By Susane Colasanti.
At the beginning of senior year, nerdy Sara has a crush on new (popular) kid Dave. She's hoping he'll ask her out, and he does! And it gets her into the popular crowd too! However, Dave himself starts to pall on Sara-- they aren't interested in the same things, Dave seems like kind of a follower, the popular people are shallow and annoying. Sara wants something real, and she's about to find it in music theory class.
Tobey is a diehard musician who has little interest in school. He does, however, have a mad crush on Sara and dislikes Dave ever since he overheard Dave beating up on a kid in the locker room. Tobey's plans for this year involve finally coming up with schemes and plans to win Sara's heart. Guess what, eventually he does! And then they date. And Tobey realizes that he needs to start caring about his grades for college now, thanks to her (or at least wanting to be in a school near her). Tobey's ex-fuckbuddy (for lack of a better word) kinda wants him back and this is vaguely threatening to his new relationship, since Sara thinks he's a virgin.
Erm...the book doesn't have a major amount of plot, really. It's just kind of living life. Sara hangs out with her friends, who have their own issues. Tobey hangs out with his friends, who do as well. Most folks in here are nice except for the popular people. Everyone worries about school--except for Tobey, who learns to worry about school. As a couple, Sara and Tobey are cute enough and work well together. It's a nice relationship.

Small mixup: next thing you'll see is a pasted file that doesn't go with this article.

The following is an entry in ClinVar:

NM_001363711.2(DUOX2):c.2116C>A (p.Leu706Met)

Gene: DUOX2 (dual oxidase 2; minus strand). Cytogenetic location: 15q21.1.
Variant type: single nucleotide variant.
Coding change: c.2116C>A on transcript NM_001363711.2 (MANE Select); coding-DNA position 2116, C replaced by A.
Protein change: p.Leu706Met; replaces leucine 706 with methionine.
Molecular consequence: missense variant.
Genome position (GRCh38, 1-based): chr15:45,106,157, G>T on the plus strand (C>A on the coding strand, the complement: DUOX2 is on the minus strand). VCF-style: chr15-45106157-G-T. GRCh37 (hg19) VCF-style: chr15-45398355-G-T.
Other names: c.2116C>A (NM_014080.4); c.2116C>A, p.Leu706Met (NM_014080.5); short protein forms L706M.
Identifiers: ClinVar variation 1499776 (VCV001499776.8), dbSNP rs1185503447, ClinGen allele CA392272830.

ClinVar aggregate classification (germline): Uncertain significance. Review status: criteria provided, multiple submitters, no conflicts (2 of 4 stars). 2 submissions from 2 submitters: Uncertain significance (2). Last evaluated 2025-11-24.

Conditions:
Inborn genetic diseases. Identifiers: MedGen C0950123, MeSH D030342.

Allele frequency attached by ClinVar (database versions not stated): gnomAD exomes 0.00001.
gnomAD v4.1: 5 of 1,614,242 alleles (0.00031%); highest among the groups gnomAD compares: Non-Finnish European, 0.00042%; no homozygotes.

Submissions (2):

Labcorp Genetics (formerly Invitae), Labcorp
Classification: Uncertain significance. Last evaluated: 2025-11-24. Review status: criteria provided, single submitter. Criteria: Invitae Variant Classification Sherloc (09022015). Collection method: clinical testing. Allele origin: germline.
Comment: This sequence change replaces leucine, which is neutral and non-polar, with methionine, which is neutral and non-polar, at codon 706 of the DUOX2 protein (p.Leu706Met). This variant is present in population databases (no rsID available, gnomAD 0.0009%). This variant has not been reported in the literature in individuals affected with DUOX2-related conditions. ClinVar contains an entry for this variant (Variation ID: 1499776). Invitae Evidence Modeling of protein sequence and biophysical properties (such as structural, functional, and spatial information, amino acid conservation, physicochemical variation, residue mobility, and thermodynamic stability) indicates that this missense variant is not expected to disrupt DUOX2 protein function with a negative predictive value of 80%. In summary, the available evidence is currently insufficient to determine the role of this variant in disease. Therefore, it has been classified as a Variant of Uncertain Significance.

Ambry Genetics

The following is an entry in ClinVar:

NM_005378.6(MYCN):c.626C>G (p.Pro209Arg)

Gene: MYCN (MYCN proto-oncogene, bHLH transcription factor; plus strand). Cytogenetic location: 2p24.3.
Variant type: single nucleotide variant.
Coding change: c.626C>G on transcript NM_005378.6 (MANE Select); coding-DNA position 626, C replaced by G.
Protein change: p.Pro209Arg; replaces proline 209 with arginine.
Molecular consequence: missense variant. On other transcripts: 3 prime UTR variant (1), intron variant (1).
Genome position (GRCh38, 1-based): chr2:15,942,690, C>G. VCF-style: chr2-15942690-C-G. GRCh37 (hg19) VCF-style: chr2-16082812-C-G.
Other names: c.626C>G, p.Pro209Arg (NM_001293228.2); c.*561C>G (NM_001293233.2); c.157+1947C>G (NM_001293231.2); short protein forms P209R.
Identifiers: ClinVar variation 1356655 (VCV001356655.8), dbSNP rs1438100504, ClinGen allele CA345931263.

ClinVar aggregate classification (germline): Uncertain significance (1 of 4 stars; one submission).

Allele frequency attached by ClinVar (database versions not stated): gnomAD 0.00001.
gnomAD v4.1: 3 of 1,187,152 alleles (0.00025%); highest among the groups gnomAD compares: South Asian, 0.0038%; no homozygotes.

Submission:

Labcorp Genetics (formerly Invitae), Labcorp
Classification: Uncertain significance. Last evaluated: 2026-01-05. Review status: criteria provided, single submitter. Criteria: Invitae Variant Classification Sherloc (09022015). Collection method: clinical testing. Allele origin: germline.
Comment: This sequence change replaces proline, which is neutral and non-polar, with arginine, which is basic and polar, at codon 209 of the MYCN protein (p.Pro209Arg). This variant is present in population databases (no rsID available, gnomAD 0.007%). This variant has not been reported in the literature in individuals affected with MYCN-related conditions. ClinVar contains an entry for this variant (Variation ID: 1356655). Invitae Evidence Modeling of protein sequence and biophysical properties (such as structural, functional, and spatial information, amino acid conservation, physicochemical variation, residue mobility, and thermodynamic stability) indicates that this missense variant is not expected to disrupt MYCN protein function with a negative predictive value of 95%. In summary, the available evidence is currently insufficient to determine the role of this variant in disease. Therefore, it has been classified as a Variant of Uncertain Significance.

(Though I did have a moment of weird when Sara and Tobey discovered that both of them hate cellphones and won't get one! I had to go check the date of publication: 2006. Oh, teen novels. I feel sorry for the authors of them these days because it's difficult to write teen books without the constant use of technology--you just plain cannot ignore it and you have to at least mention it--but at the same time the technology totally dates every book. This is a book that's written in a way that keeps the story feeling current even without constant mentions of phone/Internet use that you have to put into books now, but even that kind of threw me out of the story with its implausibility. I'm a phone hater and even I had to get one years before 2006, and I wasn't a teenager. I'm not sure why I"m mentioning this, other than it was odd and super unlikely.)
I...don't really have that much to say about this book. It's a pleasant enough read and a sweet romance, but it wasn't super memorable to me compared to the other book of hers I've read somehow. You'll probably enjoy reading it, though.